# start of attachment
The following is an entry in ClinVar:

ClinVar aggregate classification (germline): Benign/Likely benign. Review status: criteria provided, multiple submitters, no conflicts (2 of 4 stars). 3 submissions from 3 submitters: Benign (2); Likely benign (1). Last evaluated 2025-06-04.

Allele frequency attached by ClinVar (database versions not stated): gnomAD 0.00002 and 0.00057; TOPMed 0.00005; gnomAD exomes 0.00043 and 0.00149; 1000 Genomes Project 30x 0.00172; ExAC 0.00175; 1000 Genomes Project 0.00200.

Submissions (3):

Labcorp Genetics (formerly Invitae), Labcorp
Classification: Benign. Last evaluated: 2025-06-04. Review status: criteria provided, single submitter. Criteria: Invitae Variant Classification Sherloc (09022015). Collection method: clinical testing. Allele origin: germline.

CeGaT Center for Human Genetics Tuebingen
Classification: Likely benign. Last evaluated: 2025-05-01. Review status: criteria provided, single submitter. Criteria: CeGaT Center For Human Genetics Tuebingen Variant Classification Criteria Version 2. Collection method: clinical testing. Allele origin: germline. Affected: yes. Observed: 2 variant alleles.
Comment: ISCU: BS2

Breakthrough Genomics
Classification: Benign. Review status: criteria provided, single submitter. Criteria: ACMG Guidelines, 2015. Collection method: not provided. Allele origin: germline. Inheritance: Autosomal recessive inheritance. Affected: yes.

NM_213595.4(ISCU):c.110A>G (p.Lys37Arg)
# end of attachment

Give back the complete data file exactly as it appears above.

The following is an entry in ClinVar:

ClinVar aggregate classification (germline): Benign/Likely benign. Review status: criteria provided, multiple submitters, no conflicts (2 of 4 stars). 3 submissions from 3 submitters: Benign (2); Likely benign (1). Last evaluated 2025-06-04.

Allele frequency attached by ClinVar (database versions not stated): gnomAD 0.00002 and 0.00057; TOPMed 0.00005; gnomAD exomes 0.00043 and 0.00149; 1000 Genomes Project 30x 0.00172; ExAC 0.00175; 1000 Genomes Project 0.00200.

Submissions (3):

Labcorp Genetics (formerly Invitae), Labcorp
Classification: Benign. Last evaluated: 2025-06-04. Review status: criteria provided, single submitter. Criteria: Invitae Variant Classification Sherloc (09022015). Collection method: clinical testing. Allele origin: germline.

CeGaT Center for Human Genetics Tuebingen
Classification: Likely benign. Last evaluated: 2025-05-01. Review status: criteria provided, single submitter. Criteria: CeGaT Center For Human Genetics Tuebingen Variant Classification Criteria Version 2. Collection method: clinical testing. Allele origin: germline. Affected: yes. Observed: 2 variant alleles.
Comment: ISCU: BS2

Breakthrough Genomics
Classification: Benign. Review status: criteria provided, single submitter. Criteria: ACMG Guidelines, 2015. Collection method: not provided. Allele origin: germline. Inheritance: Autosomal recessive inheritance. Affected: yes.

NM_213595.4(ISCU):c.110A>G (p.Lys37Arg)